The price of coffee in Peru

Author: Jarik

We met Grandma Thomase during our stay with the Andean family in the Peruvian highlands. Actually, we stayed in her house and on her farm as we were hosted by her daughter and her family. No one is sure of her age, but everyone agree that she is around ninety. She and her husband have been part of the activities on the 6ha farm perched on the forested slopes for as long as anyone can remember (seventy years or so). They started as hired hands in their twenties, working the coffee, cocoa and pineapple plantations and staffing the kitchen of the hacienda. Around fourty years ago, they became the owners of the land – purchased through hard work. They have invested a lifetime in these steep fertile slopes.

When we were introduced to Grandma Thomase, she was busy skinning coffee beans with the manual husker/grinder. She was processing her harvest that she hand-picked earlier in the morning. Later the afternoon we saw her wash and select yesterday’s harvest that has by this time fermented and is now ready to be dried in the sun for a couple of days. She produces about 50kg of dried coffee beans per week during the harvest season – 100% Organic – because there are no other means available. The bag of raw coffee beans is taken to the local market in Quillabamba once a week by hitching a ride on the back of a pick-up.

Coffee merchants purchase bags of coffee from the subsistence farmers, making up larger parcels. These are transported to larger centres and changes hands a few times until it reaches Lima where it is acquired by export merchants and roasters that make the precious produce available to espresso and latte drinkers all over the world.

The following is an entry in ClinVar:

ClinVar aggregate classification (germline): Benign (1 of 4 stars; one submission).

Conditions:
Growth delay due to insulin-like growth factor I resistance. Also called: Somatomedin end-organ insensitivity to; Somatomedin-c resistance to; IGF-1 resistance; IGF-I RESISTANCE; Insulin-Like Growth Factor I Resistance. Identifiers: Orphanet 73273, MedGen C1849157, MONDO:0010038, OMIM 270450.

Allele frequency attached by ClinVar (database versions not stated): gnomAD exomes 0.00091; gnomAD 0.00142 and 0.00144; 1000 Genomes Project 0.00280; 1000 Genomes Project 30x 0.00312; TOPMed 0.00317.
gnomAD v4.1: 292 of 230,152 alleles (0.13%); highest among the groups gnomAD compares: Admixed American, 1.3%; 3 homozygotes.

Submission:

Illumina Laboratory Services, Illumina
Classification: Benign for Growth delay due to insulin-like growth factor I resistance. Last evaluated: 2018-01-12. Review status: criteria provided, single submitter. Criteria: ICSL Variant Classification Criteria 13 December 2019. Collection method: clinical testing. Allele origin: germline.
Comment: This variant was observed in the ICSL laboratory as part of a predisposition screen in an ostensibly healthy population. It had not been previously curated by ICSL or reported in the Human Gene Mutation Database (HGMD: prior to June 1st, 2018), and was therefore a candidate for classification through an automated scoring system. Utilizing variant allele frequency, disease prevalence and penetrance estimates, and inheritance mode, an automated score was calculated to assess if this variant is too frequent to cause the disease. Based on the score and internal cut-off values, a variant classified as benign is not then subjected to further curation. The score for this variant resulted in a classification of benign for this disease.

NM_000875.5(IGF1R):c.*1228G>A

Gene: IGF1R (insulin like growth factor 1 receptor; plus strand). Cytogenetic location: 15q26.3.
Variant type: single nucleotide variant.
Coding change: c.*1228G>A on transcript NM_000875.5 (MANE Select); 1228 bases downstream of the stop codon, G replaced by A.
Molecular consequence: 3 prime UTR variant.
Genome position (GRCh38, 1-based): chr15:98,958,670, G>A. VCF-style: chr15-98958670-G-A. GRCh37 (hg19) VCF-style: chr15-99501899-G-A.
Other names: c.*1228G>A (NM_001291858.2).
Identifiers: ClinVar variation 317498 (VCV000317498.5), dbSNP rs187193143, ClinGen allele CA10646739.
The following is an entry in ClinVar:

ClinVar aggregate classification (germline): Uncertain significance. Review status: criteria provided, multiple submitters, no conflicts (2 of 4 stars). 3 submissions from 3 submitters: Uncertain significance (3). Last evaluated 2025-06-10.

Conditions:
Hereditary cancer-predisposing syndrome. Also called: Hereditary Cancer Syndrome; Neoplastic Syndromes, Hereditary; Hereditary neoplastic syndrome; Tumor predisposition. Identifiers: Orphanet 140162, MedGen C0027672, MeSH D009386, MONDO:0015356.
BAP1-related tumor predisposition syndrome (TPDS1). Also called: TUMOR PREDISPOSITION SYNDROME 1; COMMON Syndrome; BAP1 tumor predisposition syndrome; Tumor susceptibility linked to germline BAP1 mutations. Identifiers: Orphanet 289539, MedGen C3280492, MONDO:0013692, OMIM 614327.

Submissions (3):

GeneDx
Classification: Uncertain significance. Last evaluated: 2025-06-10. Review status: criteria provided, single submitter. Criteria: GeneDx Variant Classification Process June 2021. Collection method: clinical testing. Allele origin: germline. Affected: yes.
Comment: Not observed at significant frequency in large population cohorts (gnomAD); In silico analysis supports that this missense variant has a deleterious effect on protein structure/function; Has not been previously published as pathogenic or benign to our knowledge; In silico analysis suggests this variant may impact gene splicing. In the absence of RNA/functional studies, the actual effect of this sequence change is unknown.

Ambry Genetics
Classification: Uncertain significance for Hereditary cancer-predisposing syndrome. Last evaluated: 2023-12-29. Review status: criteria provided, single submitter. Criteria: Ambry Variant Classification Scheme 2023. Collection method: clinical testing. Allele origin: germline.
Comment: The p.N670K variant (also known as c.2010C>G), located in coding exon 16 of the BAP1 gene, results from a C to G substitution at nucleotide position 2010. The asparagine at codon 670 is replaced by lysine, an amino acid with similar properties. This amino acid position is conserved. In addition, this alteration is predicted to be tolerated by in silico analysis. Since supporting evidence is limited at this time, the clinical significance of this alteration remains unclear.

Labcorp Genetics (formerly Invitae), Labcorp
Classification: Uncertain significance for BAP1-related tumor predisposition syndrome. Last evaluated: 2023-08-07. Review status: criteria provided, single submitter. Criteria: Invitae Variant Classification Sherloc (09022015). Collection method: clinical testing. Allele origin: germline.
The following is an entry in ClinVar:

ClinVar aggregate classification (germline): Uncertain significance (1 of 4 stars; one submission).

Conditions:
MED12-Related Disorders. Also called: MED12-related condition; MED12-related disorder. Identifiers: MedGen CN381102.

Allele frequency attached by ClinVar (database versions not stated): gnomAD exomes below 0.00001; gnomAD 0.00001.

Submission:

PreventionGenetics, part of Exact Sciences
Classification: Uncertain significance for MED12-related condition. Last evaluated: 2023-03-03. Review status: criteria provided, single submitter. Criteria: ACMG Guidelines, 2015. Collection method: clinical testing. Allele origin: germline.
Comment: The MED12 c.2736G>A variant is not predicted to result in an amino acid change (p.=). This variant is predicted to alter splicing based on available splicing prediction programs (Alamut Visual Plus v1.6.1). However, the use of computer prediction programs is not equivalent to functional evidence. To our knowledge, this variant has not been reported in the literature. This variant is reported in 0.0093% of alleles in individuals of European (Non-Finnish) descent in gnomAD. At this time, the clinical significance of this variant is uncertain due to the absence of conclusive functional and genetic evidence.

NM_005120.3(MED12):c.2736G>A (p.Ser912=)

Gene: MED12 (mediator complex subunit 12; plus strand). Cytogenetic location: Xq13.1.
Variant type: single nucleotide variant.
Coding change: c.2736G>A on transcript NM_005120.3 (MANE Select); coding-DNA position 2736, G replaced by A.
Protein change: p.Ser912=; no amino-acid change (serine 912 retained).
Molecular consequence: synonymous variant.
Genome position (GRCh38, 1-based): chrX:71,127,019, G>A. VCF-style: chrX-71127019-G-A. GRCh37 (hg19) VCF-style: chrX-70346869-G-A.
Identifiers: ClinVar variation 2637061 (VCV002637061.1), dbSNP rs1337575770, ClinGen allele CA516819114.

Globally, coffee consumption has risen 18% over the past 10 years, reaching 9.1Mt in 2016. Being a globally traded commodity, new and cheaper production capacity, mechanisation and concentration of production has driven coffee prices lower and global inventory higher regardless of increase in demand. Improvement in yields and input costs are required to satisfy the requirement for returns to the investors. One strategy producers are following is to differentiate to extract higher prices – speciality roast, flavour selected, single origin, fair-trade and now even barrel aged (similar to wine and whisky courtesy of Nestle).

Grandma Thomase gets ~USD80 for her 50kg bag of coffee. The price has been higher in the past but without direct access to the market, she is at the mercy of the merchants and transporters. Her land is not conducive to mechanisation and she has no access to capital.

I was very encouraged to stumble upon a government sponsored agricultural expo during our stay in Chachapoyas. It showcased very basic equipment and opportunities for mechanisation and yield improvements clearly aimed at the small-scale farmer. This, as well as infrastructure development to improve access to markets and reduce transportation costs are required to remain competitive. To stimulate this, investment is needed.

Grandma Thomase gets just more than USD0.01 (yes one cent!) of the USD3.50 for a cup of coffee we buy, yet she has invested seventy years in its production. Transition is never without cost, whether it be physical, emotional, or in the case of Grandma Thomase’s coffee in Peru, economical.

–  Jarik –


From Chile to Peru

Author: Mariza

3 May 2017

We’ve had an unforgettable month in Chile. As I’m sitting on the small plane to Lima, Peru, my heart is full of precious, priceless memories. It has been an eye opening and both a habit and perspective changing experience.

Those who know me would be shocked to learn that I’ve exchanged my leave tea in potfuls for black instant coffee. I’m sipping it out of our little flask lid as I’m writing this. We were able to carry food, hot and cold water and our own can of coffee powder all the way through check-in, customs, the security check and onto the plane. And this is an international flight. I like it!!

The biggest adjustment was not the dirty dwellings, disgusting clinging shower curtains or having rock-hard white buns with a tiny slither of cheese served for breakfast, but the fact that toilets in South America cannot flush toilet paper. That is all I am going to say about that.

Our Chilean adventure started and ended in the capital city, Santiago. Upon arrival we chose to stay in the old city centre. Excellent choice! We very quickly discovered a colourful world, light years removed from our everyday existence in Brisbane, Australia. We ventured into interesting neighbourhoods with beautiful people, sometimes quite significantly off the beaten track. What a wonderful way to start our adventure!